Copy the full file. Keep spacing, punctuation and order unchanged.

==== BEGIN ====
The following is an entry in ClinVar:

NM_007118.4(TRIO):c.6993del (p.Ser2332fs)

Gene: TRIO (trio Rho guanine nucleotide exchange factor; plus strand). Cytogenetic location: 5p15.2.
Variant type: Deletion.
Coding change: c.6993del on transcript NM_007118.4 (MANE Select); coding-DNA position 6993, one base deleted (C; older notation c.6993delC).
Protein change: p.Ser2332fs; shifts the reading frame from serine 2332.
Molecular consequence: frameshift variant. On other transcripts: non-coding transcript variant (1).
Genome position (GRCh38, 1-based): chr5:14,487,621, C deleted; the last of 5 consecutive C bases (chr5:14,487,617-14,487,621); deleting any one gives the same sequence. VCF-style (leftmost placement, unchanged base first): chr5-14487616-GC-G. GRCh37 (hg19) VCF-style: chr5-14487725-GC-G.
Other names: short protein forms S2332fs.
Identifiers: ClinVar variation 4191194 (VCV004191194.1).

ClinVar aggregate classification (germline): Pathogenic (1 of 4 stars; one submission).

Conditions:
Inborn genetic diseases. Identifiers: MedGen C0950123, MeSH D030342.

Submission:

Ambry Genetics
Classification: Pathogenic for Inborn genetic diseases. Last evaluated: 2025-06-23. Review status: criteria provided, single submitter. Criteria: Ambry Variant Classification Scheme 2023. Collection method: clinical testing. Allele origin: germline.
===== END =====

The following is an entry in ClinVar:

NM_007118.4(TRIO):c.6993del (p.Ser2332fs)

Gene: TRIO (trio Rho guanine nucleotide exchange factor; plus strand). Cytogenetic location: 5p15.2.
Variant type: Deletion.
Coding change: c.6993del on transcript NM_007118.4 (MANE Select); coding-DNA position 6993, one base deleted (C; older notation c.6993delC).
Protein change: p.Ser2332fs; shifts the reading frame from serine 2332.
Molecular consequence: frameshift variant. On other transcripts: non-coding transcript variant (1).
Genome position (GRCh38, 1-based): chr5:14,487,621, C deleted; the last of 5 consecutive C bases (chr5:14,487,617-14,487,621); deleting any one gives the same sequence. VCF-style (leftmost placement, unchanged base first): chr5-14487616-GC-G. GRCh37 (hg19) VCF-style: chr5-14487725-GC-G.
Other names: short protein forms S2332fs.
Identifiers: ClinVar variation 4191194 (VCV004191194.1).

ClinVar aggregate classification (germline): Pathogenic (1 of 4 stars; one submission).

Conditions:
Inborn genetic diseases. Identifiers: MedGen C0950123, MeSH D030342.

Submission:

Ambry Genetics
Classification: Pathogenic for Inborn genetic diseases. Last evaluated: 2025-06-23. Review status: criteria provided, single submitter. Criteria: Ambry Variant Classification Scheme 2023. Collection method: clinical testing. Allele origin: germline.